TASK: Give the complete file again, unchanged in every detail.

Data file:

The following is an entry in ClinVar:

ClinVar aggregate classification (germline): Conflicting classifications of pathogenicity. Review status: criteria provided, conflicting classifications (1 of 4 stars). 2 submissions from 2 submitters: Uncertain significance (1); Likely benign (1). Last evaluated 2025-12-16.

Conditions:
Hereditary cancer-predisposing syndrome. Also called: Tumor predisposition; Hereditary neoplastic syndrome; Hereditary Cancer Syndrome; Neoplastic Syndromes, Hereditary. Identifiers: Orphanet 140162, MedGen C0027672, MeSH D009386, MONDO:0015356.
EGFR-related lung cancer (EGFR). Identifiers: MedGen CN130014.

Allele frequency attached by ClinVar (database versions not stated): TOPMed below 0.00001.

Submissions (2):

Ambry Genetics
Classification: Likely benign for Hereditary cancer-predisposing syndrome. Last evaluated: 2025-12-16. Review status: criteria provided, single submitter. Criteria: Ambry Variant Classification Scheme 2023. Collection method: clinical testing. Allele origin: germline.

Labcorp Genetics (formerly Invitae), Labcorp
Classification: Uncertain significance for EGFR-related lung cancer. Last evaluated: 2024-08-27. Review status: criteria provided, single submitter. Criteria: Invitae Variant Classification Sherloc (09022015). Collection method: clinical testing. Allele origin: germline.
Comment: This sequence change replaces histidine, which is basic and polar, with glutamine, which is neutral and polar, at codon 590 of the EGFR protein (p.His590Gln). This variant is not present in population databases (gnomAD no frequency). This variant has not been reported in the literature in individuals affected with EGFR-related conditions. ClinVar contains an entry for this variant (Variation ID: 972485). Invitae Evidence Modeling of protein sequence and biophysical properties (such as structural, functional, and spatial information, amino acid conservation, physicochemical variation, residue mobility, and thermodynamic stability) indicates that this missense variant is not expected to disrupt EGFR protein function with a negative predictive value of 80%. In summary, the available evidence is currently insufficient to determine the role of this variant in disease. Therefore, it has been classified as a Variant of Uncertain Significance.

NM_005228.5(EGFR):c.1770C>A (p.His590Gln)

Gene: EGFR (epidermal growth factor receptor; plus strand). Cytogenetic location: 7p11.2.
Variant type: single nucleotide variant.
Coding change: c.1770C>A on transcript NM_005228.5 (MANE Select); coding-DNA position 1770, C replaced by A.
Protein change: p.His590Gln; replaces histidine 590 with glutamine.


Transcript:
The following is an entry in ClinVar:

ClinVar aggregate classification (germline): Conflicting classifications of pathogenicity. Review status: criteria provided, conflicting classifications (1 of 4 stars). 2 submissions from 2 submitters: Uncertain significance (1); Likely benign (1). Last evaluated 2025-12-16.

Conditions:
Hereditary cancer-predisposing syndrome. Also called: Tumor predisposition; Hereditary neoplastic syndrome; Hereditary Cancer Syndrome; Neoplastic Syndromes, Hereditary. Identifiers: Orphanet 140162, MedGen C0027672, MeSH D009386, MONDO:0015356.
EGFR-related lung cancer (EGFR). Identifiers: MedGen CN130014.

Allele frequency attached by ClinVar (database versions not stated): TOPMed below 0.00001.

Submissions (2):

Ambry Genetics
Classification: Likely benign for Hereditary cancer-predisposing syndrome. Last evaluated: 2025-12-16. Review status: criteria provided, single submitter. Criteria: Ambry Variant Classification Scheme 2023. Collection method: clinical testing. Allele origin: germline.

Labcorp Genetics (formerly Invitae), Labcorp
Classification: Uncertain significance for EGFR-related lung cancer. Last evaluated: 2024-08-27. Review status: criteria provided, single submitter. Criteria: Invitae Variant Classification Sherloc (09022015). Collection method: clinical testing. Allele origin: germline.
Comment: This sequence change replaces histidine, which is basic and polar, with glutamine, which is neutral and polar, at codon 590 of the EGFR protein (p.His590Gln). This variant is not present in population databases (gnomAD no frequency). This variant has not been reported in the literature in individuals affected with EGFR-related conditions. ClinVar contains an entry for this variant (Variation ID: 972485). Invitae Evidence Modeling of protein sequence and biophysical properties (such as structural, functional, and spatial information, amino acid conservation, physicochemical variation, residue mobility, and thermodynamic stability) indicates that this missense variant is not expected to disrupt EGFR protein function with a negative predictive value of 80%. In summary, the available evidence is currently insufficient to determine the role of this variant in disease. Therefore, it has been classified as a Variant of Uncertain Significance.

NM_005228.5(EGFR):c.1770C>A (p.His590Gln)

Gene: EGFR (epidermal growth factor receptor; plus strand). Cytogenetic location: 7p11.2.
Variant type: single nucleotide variant.
Coding change: c.1770C>A on transcript NM_005228.5 (MANE Select); coding-DNA position 1770, C replaced by A.
Protein change: p.His590Gln; replaces histidine 590 with glutamine.